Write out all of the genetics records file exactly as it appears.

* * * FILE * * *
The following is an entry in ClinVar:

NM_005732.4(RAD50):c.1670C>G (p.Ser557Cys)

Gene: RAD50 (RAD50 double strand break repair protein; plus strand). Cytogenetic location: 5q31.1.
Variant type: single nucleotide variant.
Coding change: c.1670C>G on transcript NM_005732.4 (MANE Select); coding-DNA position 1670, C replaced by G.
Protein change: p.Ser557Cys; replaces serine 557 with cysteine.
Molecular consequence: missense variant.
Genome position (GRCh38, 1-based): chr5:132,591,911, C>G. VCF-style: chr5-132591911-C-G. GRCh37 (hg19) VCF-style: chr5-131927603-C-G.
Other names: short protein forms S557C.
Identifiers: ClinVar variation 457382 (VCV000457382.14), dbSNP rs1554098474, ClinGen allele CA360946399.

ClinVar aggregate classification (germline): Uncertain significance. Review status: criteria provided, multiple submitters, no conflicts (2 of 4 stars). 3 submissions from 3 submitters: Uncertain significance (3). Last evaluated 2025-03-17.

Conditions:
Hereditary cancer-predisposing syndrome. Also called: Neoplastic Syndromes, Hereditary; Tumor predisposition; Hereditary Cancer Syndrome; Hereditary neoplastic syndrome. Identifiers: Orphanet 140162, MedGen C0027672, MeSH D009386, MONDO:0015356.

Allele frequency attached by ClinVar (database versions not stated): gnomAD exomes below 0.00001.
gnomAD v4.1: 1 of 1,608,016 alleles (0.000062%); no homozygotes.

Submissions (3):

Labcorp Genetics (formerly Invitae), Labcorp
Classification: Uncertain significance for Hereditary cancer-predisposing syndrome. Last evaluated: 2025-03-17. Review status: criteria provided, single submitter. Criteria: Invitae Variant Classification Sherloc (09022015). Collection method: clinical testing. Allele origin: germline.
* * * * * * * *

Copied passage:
The following is an entry in ClinVar:

NM_005732.4(RAD50):c.1670C>G (p.Ser557Cys)

Gene: RAD50 (RAD50 double strand break repair protein; plus strand). Cytogenetic location: 5q31.1.
Variant type: single nucleotide variant.
Coding change: c.1670C>G on transcript NM_005732.4 (MANE Select); coding-DNA position 1670, C replaced by G.
Protein change: p.Ser557Cys; replaces serine 557 with cysteine.
Molecular consequence: missense variant.
Genome position (GRCh38, 1-based): chr5:132,591,911, C>G. VCF-style: chr5-132591911-C-G. GRCh37 (hg19) VCF-style: chr5-131927603-C-G.
Other names: short protein forms S557C.
Identifiers: ClinVar variation 457382 (VCV000457382.14), dbSNP rs1554098474, ClinGen allele CA360946399.

ClinVar aggregate classification (germline): Uncertain significance. Review status: criteria provided, multiple submitters, no conflicts (2 of 4 stars). 3 submissions from 3 submitters: Uncertain significance (3). Last evaluated 2025-03-17.

Conditions:
Hereditary cancer-predisposing syndrome. Also called: Neoplastic Syndromes, Hereditary; Tumor predisposition; Hereditary Cancer Syndrome; Hereditary neoplastic syndrome. Identifiers: Orphanet 140162, MedGen C0027672, MeSH D009386, MONDO:0015356.

Allele frequency attached by ClinVar (database versions not stated): gnomAD exomes below 0.00001.
gnomAD v4.1: 1 of 1,608,016 alleles (0.000062%); no homozygotes.

Submissions (3):

Labcorp Genetics (formerly Invitae), Labcorp
Classification: Uncertain significance for Hereditary cancer-predisposing syndrome. Last evaluated: 2025-03-17. Review status: criteria provided, single submitter. Criteria: Invitae Variant Classification Sherloc (09022015). Collection method: clinical testing. Allele origin: germline.